Movie review: “Captain America” sequel restores faith in the genre

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From the April 3, 2014 edition

“Captain America: The Winter Soldier” is, by my count, the ninth movie in Marvel’s Avengers ennealogy (a word I had to look up which refers to a nine-parter — and technically isn’t true, as the series continues).

What I’m saying is, there are a lot of these movies. And they were starting to all run together a bit, most recently in sub-par sequels for “Iron-Man” and “Thor.” So I didn’t have particularly high hopes for an April release “Captain America” follow-up.

Turns out, it was the jolt of energy the series needed and the best superhero movie since “The Avengers.”

It’s a couple of years after the events of “The Avengers,” and Steve Rogers (Chris Evans) is settling in to modern life in his new home in D.C. He briefly befriends a war veteran/PTSD counselor named Sam Wilson (Anthony Mackie), but soon he’s called away to duty on a S.H.I.E.L.D. mission by director Nick Fury (Samuel L. Jackson).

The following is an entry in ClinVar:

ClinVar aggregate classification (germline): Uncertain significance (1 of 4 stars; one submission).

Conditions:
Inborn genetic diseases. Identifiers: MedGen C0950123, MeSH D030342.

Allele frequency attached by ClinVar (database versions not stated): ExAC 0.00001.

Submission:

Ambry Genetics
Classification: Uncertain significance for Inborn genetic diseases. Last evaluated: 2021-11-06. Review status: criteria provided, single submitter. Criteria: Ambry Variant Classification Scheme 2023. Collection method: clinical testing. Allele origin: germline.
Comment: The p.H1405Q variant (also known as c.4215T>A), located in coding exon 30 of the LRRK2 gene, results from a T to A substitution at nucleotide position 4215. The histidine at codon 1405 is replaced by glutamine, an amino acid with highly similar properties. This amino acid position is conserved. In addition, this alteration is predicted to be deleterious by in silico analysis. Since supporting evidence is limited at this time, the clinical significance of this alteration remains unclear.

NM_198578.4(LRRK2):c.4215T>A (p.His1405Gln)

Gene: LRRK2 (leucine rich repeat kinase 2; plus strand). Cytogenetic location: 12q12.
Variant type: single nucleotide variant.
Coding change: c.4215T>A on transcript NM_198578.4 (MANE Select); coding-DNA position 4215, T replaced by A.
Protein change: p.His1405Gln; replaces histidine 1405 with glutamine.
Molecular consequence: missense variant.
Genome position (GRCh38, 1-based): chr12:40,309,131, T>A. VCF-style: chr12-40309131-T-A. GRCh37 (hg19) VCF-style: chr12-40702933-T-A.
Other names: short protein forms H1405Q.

On this mission, while Captain America is busy saving hostages from pirates, fellow S.H.I.E.L.D. operative Black Widow (Scarlett Johansson) is, for reason’s unclear to the Cap, busy downloading a bunch of intel to a flash drive. This sets off a web of intrigue that leads to a big bad new baddie known as The Winter Soldier.

Most of the best superhero movies have been character stories. “Winter Soldier” is instead a layered and paranoid espionage thriller. It’s like what you’d get if John le Carre took a stab at the superhero genre.

It’s not as if the characters aren’t here — though Rogers is kind of a wet noodle compared to, say, Robert Downey Jr.’s Tony Stark — they’re just too busy trying to figure out who’s crossing and double-crossing them.

Directed by brothers Anthony and Joe Russo — whose previous credits include TV’s “Community” — “Winter Soldier” has some jaw-dropping action sequences punctuating the cracker-jack plot twists, too.

No, this isn’t the level of filmmaking of the best superhero movies — “The Dark Knight” is still the high-water mark — but “Winter Soldier” is a rollicking good time, a cinematic page-turner.